Philip de Braose ;Lord of Briouze and Bramber, born about 1076, of Bramber, Sussex, England, and Briouze, Normandy, d 1134-1135, Holy Land, Palestine. He married Aenor de Totnes about 1104. She was the daughter of Juhel de Totnes and Daughter de Picquigny.
Mother: Eve de Boissey
Philip is recorded as consenting to his father's gifts to his canons at St Nicholas church at Bramber in 1073 and confirmed those gifts to the abbey of St Florent in 1096. He was the first Braose Lord of Builth and Radnor, their initial holding in the Welsh Marches. Philip seems to have gone on the First Crusade and returned in 1103. Old Shoreham was part of his demesne lands where St Nicolas church (right) had stood since Saxon times. Philip expanded trade in the area by founding the port of New Shoreham. His lands were confiscated by Henry I in 1110, due to his traitrous support of William, son of Robert Curthose, but they were returned in 1112.
There are charters where Robert de Harcourt's sons, Philip and Richard, refer to Philip de Braose as "patruus" - paternal uncle. This lends weight to the theory that Robert de Harcourt and Philip de Braose were both sons of Eve de Boissey. In another record dated 1103 (Pipe Roll Soc. Vol 71 no 544) it is stated that Philip de Braose was represented by "his brother Robert, the son of Anketill".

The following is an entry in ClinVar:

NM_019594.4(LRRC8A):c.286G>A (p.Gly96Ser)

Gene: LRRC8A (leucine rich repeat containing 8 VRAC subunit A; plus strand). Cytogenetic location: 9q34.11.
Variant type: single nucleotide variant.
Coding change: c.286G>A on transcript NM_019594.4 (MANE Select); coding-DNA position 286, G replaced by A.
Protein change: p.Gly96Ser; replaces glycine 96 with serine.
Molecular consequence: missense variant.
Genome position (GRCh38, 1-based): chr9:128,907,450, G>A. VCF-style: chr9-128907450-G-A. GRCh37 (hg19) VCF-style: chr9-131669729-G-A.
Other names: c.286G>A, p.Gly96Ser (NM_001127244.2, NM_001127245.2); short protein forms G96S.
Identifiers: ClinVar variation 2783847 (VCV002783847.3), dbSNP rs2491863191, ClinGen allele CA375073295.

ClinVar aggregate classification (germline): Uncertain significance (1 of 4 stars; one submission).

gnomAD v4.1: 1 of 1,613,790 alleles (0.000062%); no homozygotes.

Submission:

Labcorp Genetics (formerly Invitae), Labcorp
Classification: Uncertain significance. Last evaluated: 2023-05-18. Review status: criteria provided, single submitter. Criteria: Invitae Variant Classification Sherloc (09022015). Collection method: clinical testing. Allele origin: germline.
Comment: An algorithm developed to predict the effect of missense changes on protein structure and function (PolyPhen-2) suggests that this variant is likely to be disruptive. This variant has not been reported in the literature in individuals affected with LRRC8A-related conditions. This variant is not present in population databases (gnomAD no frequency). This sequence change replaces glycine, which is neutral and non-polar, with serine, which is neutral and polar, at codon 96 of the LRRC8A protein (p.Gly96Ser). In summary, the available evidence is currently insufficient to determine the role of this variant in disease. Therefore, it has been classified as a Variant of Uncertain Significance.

Philips son William de Braose,Lord of Abergavenny, was born about 1106. He married Bertha of Hereford, daughter of Sir Miles Fitz Walter, Earl of Hereford, and Sibyl de Neufmarche.
Eventually the land came into the hands of the Braose family. William was a great favourite of King John and was also Lord of his Main seat at Bramber (1144-9th August 1211) Lord of Gower, Abergavenny, Brecknock, Builth, Radnor, Kington, Limerick, Glamorgan,Skenfrith, Briouze in Normandy, Grosmont, and White Castle Gwyn, and so owned all three Norman Castles in the area.William was very powerful.
He married Bertha de Pitres, the daughter of Miles Fitzwalter Earl of Hereford, then Maud de St Valery.
In spite of his later misdeeds, Williams early life was spent making a name for himself. Being a third son he had to make his way in the world. 1192, he was made Sheriff of Hereford, a post he held until 1199 and 1196 was made Justice Itinerant for Staffordshire.
King Richard the Lionheart of England
William accompanied Richard to Chalus in 1199 and the King was mortally wounded there.